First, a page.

While admitting a large German responsibility for the murder of many Jews, Berlin also respects those who lost their lives for present Germany. This is insane. Berlin respects everyone from large groups to individuals.

The Museum to the Murdered Jews and Memorial to the Homosexuals give respect and a sense of citizenship to those whom the Germans in the Holocaust harshly persecuted and killed. Citizenship is now present where it was once taken away. With memorials to individual groups who were killed, Germany respects each individual life lost.

In Treptower Park, the Soviet Union’s win over Germany and individual Soviets’ deaths are extremely respected with the reverential landscaping and intricate craftsmanship. This is crazy to me! In Berlin, there are beautiful and rich memorials honoring Soviets who killed Germans, and these memorials are paid for and upkept by the Germans. The Soviet War Memorial even said the German soldiers helped refurbish the Soviet War Memorial. How crazy is that? These Germans are helping upkeep a memorial to Soviets who killed so many of their people. So much money, real estate and time are invested in respecting the past which is definitely not always in Germany’s favor.

By Germany taking responsibility for its actions and publicly giving massive respect to the Jews, Soviets, and all ostracized citizens, Germany entrusts its inhabitants to think for themselves, giving the inhabitants respect for the past and responsibility for the future.

I am beyond thankful to be entrusted by the German government, even as a visitor, to interpret the meaning of memorials. The openness to interpretation found in many memorials allows people to think about the meaning, not just be spoon-fed. This deep thinking allows me to better remember history behind lives lost. I believe when we expose the truth, we are able to learn from a situation so it won’t happen again.

In the Memorial to the Murdered Jews, Primo Levi says, “It happened, therefore it can happen again; this is the core of what we have to say.”

I want to walk in truth, confronting issues and learning from them so they don’t repeat.

Confronting failure is hard because first you have to admit to the failure, and that is hard. I especially hate to think I’ve failed, and while that may be just a part of my perfectionism, I also think there’s something in American culture that encourages us to push and push and push until we reach success; but sometimes you need to take a step back and expose your failure no matter how harsh it is so you can respect yourself, take responsibility and learn.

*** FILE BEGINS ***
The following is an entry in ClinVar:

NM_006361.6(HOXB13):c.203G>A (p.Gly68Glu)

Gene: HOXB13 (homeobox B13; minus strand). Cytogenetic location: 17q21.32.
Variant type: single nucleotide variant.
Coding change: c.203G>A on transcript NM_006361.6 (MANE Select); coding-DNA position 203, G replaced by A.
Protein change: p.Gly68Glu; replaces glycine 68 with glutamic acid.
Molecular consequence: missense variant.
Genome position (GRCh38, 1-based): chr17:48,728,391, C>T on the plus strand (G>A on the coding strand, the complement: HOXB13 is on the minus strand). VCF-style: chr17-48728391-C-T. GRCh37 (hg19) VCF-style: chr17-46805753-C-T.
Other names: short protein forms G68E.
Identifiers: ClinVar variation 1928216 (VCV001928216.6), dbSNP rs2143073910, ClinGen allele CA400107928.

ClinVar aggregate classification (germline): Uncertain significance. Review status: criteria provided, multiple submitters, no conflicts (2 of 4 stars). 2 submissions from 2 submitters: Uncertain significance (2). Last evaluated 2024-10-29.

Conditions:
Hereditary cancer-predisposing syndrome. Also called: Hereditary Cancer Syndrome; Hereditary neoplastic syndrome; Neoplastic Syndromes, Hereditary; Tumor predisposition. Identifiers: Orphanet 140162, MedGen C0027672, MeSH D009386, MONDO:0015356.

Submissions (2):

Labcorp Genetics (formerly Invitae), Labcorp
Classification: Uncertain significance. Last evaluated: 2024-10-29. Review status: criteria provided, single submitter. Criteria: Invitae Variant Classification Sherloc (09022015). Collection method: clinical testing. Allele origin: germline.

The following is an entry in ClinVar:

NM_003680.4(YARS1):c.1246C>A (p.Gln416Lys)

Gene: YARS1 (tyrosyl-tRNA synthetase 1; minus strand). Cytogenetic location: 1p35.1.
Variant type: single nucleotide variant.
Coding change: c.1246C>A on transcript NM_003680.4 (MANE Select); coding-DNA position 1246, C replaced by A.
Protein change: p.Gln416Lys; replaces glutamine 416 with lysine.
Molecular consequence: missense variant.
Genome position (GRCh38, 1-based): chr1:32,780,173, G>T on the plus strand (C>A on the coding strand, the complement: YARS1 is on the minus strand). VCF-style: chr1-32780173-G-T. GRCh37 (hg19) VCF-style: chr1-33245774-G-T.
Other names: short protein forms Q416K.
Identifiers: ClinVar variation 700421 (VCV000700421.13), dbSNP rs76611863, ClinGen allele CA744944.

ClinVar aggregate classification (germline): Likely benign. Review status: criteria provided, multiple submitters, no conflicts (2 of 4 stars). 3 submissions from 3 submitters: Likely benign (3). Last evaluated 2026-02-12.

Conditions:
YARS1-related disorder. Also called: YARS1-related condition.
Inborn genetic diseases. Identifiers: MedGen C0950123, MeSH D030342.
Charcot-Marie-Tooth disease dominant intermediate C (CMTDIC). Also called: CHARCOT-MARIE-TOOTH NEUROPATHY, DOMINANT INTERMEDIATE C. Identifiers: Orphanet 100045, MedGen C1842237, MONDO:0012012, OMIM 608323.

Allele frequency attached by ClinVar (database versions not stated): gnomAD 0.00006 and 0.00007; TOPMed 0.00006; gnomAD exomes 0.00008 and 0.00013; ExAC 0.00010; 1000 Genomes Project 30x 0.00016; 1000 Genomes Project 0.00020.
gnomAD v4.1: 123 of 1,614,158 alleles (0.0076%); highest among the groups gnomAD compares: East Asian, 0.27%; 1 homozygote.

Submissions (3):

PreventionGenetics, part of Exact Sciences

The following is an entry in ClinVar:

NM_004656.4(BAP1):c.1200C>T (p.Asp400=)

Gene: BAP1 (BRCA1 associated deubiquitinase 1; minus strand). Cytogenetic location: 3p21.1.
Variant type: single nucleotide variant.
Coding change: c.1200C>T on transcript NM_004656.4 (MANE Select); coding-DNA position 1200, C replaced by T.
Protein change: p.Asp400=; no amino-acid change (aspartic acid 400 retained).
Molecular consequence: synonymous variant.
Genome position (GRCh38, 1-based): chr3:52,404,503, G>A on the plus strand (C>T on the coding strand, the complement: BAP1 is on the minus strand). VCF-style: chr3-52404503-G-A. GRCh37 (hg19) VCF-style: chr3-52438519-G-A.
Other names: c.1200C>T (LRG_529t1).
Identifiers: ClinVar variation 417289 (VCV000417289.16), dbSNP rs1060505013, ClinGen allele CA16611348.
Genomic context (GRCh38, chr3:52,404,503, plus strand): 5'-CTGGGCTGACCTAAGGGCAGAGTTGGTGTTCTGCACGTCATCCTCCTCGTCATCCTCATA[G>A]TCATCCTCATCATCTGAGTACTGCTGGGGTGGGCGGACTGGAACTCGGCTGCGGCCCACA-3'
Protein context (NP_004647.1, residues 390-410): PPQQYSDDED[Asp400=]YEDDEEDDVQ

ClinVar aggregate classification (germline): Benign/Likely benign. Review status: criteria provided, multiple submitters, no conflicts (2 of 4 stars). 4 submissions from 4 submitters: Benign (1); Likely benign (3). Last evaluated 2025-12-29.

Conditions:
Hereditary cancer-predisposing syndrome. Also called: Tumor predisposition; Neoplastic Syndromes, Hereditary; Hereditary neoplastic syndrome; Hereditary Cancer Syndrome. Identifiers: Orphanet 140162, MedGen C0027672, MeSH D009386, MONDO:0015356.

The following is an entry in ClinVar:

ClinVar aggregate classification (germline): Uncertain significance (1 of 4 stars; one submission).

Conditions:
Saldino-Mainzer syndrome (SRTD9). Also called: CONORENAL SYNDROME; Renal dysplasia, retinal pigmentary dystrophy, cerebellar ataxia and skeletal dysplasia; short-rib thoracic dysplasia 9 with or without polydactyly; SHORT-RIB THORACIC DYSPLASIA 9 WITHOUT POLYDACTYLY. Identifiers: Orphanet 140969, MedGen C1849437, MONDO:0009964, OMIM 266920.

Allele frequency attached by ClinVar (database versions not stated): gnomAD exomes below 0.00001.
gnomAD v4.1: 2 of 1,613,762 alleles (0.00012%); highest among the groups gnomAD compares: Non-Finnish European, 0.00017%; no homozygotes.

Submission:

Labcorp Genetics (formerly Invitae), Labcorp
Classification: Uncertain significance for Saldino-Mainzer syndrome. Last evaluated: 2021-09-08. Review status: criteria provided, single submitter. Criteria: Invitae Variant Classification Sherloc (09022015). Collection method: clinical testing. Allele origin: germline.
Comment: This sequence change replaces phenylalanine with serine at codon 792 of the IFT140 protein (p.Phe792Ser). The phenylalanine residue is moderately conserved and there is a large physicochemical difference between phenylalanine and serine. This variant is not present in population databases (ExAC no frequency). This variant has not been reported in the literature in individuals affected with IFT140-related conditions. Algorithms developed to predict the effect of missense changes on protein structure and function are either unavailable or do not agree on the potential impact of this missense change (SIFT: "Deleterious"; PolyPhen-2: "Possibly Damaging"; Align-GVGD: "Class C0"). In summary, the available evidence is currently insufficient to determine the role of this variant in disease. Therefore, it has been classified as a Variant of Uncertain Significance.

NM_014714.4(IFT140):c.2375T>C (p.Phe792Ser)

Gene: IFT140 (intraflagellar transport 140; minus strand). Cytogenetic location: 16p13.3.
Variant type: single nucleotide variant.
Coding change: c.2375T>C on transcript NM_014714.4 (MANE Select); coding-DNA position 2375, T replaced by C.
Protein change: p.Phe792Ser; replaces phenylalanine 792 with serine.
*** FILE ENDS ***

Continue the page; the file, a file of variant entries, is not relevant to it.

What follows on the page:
I know I have work to do in revealing my failures, and I believe the US has work to do in confronting our mistreatment of people – in internment camps, slavery, tribes and so on. When we expose our failures, we give respect and responsibility to whom it’s due, allowing us to learn from mistakes.

And taking this to a more individual level, wow have I been blessed with the best team ever! Bravo, you guys are incredible! Marat, Abby, Ryle, and Taylor, thank you for revealing how vulnerability with others opens opportunities to respect others even more. Each of you have been so vulnerable. Seriously thank you for sharing! I have learned from each of you and I respect each of you so much. Thank you for being so intentional. I am so thankful we get to entrust each other with the truth of our lives to learn and grow together.

Bravo Berlin!

With love,

Lauren Rasmussen

Black Mirror

How can you write when you can’t think? How can you learn when you’re so overwhelmed you can’t process through the emotion? When you’re so hollow inside that you can’t but sit, paralyzed.

“Father, I don’t want to die”

This quote and several other death notes from the Memorial for the Murdered Jews of Europe broke me as a person. My empathy runs hard and strong in situations such as this, when one of the most basic human connections is invoked, family. This is one of the strongest bonds between humans, everyone has a family, and everyone loves their family. For me, family is the foundation my life is built upon. This makes it impossible for me to separate myself, it is a mirror by which I can only view the murders and the atrocities as if they are happening to my own mother, my own father, my own sister, my own future son, my own future daughter. I typically do everything I can to keep myself together, yet any sort of effort to remain composed failed. I could only feel my heartbeat rapidly pound and my lungs refuse to take in air. My ragged breathing served as a backdrop as I extrapolated the deaths and destruction to the people I hold dear. It was the closest thing I’ve ever felt to a panic attack, and in that moment,  it became real to me. I’ve been around the monument above the museum before and I’ve even seen a concentration camp, yet the struggles I encountered at that camp were nothing in the face of this highly personal experience. One of my greatest fears is always not being able to help those I love, and the holocaust is the most stark embodiment of that fear I have ever had to face in the mirror of my mind. While I’ve always known I would go to incredible lengths to protect my family, in the Room of Dimensions in the Museum for the Murdered Jews of Europe I began to grasp just how far those lengths would extend, past just about anything I could imagine.